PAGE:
Fire and Brimstone Preacher Censured by Government of Sierra Leone
Ajisafe, a native of Nigeria, and the founder and pastor in charge of the Christ Revival Evangelistic Ministries located off Kingharman Road in Freetown was today issued a temporary suspension of the registration of his Sanctuary Praise Church by Sierra Leone's Ministry of Social Welfare, Gender and Children's Affairs.
In an open letter from the social welfare ministry dated 26th September 2017, chief social services officer, Joseph S. Sinnah, said the action was taken “following the dissemination of a video/audio recording attributed to” Ajisafe.
In the audio, Ajisafe condemned the recent visit of Zimbabwean Grand Mufti Menk at Sierra Leone's State House to meet President Ernest Koroma, while on an inspirational tour to the post-war country, which suffered devastating floods and mudslides in August.
“This recording which is deemed as promoting religious intolerance, hate, and inter-religious tensions has the potential to undermine State security,” the letter added.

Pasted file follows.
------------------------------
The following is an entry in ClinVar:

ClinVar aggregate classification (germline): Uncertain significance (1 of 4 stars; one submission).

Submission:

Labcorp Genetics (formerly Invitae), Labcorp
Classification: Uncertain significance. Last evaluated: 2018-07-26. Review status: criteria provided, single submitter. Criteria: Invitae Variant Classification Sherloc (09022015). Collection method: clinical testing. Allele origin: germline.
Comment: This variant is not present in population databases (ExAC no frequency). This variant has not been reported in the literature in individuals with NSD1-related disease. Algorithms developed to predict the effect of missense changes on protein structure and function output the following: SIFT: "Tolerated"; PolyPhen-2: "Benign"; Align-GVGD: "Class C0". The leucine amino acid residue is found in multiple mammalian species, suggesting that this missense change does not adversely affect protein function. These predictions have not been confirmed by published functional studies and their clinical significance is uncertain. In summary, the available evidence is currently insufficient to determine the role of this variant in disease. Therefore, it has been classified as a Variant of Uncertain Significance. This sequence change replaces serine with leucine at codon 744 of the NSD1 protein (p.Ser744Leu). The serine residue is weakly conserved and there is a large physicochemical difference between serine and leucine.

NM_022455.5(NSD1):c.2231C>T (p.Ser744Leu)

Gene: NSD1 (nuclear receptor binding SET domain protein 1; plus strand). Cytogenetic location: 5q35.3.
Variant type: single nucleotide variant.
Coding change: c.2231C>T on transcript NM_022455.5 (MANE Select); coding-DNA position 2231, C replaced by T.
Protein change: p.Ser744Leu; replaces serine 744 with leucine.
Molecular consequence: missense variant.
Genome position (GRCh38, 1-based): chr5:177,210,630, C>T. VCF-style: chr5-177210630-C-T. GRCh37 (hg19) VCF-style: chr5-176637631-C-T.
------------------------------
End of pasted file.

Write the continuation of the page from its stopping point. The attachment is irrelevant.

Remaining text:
A 2014 article published in The Economist “Religion in Sierra Leone | All things happily to all men” praised Sierra Leone for bucking a west African trend by celebrating its religious tolerance.
Sierra Leone takes religious tolerance seriously, the article said.
Sierra Leone straddles Africa’s religious equator, where the Muslim north meets the Christian south. Other countries in the region are experiencing religious violence, with Islamist militants creating mayhem in the Central African Republic, Mali, and Nigeria.
But in Sierra Leone, the president, Ernest Bai Koroma, a Christian, was elected by voters who are roughly 70% Muslim. His vice-president is a Muslim. Marriage across sectarian lines is common, as are conversions. Neither religion played a part in the country's civil war in the 1990s. “We all believe in one God,” says Wurie Bah, a Muslim from Freetown. “If my friends invite me to church, of course, I will go.”